57% of the purchase process is complete before buyers have their first interaction with a seller.1
This is one of the most cited statistics in the sales world these days—as if it’s some kind of big news.
Wait…so you mean buyers do research and talk internally before they bring in outsiders? No way, dude! That’s, like, revolutionary!
In fact, all it says is that thoughtful buyers explore ideas with their internal colleagues. They discuss what they want to do, what they want as an outcome, and what the options are to get them there. They get their ducks in a row to an extent, before consulting with outsiders.
Seems logical to me.
Certainly the Internet has changed the buying process significantly. It’s a powerful tool for initial research. However, buyers still struggle with the same fundamental challenges as in the past. They still must:
Find new ways to improve and innovate in their businesses
Choose the right courses of action
Choose the right partners
Succeed more, fail less
Just because buyers have access to more information than ever, does not mean they are more decisive or making better decisions.
The central argument in the book The Paradox of Choice by Barry Schwartz is that more options and more information can paralyze decision makers.2 Although Schwartz relates this notion to consumers, it equally applies to business decision makers.
The Internet gives buyers a lot more choice and information, but the information is often hyperbolic. All of the options promise excellent results, massive ROI, and superior value. How can buyers know which would really bring the most value to their business?
Information does not equal knowledge. What buyers don’t have—and what they desperately need—is insight.
Not only do they need it, they want it. The challenge is figuring out when they want it. At what point in the purchase process are buyers most receptive to messages from sellers?
The Information Technology Services Marketing Association (ITSMA) and CFO Magazine recently asked 270 technology buyers just this question. The results? 70% of buyers want to engage with sales reps before they finalize a short list of potential sellers.
Even more striking, 47% of buyers want to engage with sellers when they are searching for insight on what to do and what options are possible for achieving their goals.
Sellers, however, largely do not have (or use) the skills to add value here. A recent Forrester Research study asked buyers, “Are meetings with salespeople valuable and live up to your expectations?” Only 39% of executives said yes.3 Most buyers simply don’t find sellers valuable.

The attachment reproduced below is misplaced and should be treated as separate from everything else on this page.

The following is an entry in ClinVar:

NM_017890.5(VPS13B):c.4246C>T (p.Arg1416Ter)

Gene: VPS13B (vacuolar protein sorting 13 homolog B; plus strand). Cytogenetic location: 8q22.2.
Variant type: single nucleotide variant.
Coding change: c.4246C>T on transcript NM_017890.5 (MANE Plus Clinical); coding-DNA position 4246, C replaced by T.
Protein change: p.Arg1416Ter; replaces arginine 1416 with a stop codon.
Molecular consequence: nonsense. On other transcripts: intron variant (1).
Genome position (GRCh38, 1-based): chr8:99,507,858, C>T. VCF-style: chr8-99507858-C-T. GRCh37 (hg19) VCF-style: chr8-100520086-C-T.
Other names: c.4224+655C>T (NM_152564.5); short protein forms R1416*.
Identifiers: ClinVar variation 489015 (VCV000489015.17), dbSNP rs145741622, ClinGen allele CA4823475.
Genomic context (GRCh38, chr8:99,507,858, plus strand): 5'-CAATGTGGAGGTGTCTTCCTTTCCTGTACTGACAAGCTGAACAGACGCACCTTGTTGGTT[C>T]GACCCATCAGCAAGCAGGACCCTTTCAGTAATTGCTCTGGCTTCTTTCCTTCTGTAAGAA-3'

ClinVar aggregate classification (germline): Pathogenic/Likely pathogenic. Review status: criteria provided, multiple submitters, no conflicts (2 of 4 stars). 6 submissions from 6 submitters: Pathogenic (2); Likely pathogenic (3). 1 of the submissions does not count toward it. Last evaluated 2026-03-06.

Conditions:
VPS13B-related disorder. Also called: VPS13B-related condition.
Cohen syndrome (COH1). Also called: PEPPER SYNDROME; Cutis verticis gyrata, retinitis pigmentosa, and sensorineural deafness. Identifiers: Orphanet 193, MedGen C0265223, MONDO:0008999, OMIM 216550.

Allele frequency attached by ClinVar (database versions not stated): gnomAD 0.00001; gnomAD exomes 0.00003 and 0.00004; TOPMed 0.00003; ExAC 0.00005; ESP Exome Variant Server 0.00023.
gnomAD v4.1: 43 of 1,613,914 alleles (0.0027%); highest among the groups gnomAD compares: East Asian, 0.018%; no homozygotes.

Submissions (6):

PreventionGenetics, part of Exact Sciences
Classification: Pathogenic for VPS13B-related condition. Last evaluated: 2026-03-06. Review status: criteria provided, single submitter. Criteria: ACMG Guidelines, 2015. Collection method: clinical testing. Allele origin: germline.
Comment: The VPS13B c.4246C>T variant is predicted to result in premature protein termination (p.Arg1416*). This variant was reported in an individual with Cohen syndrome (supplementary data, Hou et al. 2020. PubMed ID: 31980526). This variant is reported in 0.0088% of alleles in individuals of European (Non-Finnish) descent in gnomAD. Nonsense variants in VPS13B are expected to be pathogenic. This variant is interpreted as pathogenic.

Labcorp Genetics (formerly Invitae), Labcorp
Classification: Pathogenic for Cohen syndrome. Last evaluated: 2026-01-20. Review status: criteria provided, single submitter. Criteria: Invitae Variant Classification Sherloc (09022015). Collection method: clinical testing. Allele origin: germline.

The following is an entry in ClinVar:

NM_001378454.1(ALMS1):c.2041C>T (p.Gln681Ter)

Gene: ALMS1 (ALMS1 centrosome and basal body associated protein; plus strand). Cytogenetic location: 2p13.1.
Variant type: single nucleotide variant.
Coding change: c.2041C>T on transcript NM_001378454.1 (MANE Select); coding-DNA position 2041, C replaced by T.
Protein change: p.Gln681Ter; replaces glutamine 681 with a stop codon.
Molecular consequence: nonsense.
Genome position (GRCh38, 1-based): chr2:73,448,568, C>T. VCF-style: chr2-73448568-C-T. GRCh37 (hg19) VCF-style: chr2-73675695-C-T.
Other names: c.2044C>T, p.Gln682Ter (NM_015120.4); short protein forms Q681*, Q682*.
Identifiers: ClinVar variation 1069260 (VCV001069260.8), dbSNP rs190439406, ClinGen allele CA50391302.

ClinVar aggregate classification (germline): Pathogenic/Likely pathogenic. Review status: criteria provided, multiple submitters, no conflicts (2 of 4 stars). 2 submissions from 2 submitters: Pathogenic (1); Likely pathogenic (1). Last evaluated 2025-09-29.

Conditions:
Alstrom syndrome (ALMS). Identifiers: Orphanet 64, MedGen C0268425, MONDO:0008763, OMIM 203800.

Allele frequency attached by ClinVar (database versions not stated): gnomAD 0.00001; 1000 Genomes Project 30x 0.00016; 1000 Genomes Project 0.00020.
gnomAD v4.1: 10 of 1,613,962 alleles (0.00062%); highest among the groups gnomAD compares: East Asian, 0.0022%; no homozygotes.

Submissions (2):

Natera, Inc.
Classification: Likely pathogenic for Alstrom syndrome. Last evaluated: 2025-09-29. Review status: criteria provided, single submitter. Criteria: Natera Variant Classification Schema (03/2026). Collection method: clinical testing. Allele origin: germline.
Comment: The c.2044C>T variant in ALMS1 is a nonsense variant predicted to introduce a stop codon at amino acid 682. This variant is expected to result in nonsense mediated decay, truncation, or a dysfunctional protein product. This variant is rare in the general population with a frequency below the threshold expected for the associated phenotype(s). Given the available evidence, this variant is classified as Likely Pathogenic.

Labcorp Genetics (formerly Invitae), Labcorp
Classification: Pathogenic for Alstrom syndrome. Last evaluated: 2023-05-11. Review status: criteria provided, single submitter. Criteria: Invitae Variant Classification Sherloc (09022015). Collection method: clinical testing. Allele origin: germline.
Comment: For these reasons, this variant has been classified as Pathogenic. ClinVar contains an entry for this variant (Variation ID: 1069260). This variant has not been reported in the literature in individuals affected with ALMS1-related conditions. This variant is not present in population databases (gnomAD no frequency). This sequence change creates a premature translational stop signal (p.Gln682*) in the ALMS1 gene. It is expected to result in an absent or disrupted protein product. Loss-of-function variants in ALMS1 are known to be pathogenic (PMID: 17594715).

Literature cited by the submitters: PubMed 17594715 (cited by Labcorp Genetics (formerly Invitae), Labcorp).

In our study of over 700 B2B purchases, we learned that sales winners are 3X more likely to educate prospects with new ideas and perspectives than second-place finishers. In fact, providing this type of insight was the #1 factor that most separated sales winners from the rest, according to buyers themselves.
When a buyer sees a seller as a source of insight, they see how the seller can help them succeed. They’re more likely to involve them earlier in the process. The more that seller is involved early in the process, the more likely they are to win.
Perhaps if sellers had the skill to provide more insight, the “57% of the purchase decision” statistic would change. If sellers did a better job inspiring buyers with insights and ideas, they’d be included earlier.
In any case, the fact remains: buyers want to talk to sellers. It’s up to sellers, however, to get in the conversation earlier, and succeed when they get there.
1. CEB Marketing Leadership Council. The Digital Evolution in B2B Marketing. Arlington, VA: The Corporate Executive Board, 2012.
2. Schwartz, Barry. The Paradox of Choice: Why More Is Less. New York: Harper Perennial, 2005.
3. Lindwall, Mark. “Where Have All The Good Times Gone? The party is dying out for companies whose salespeople lack empathy for executive buyers.” Mark Lindwall’s Blog. Forrester Research. October 16, 2013.
This post originally appeared on the RAIN Group blog.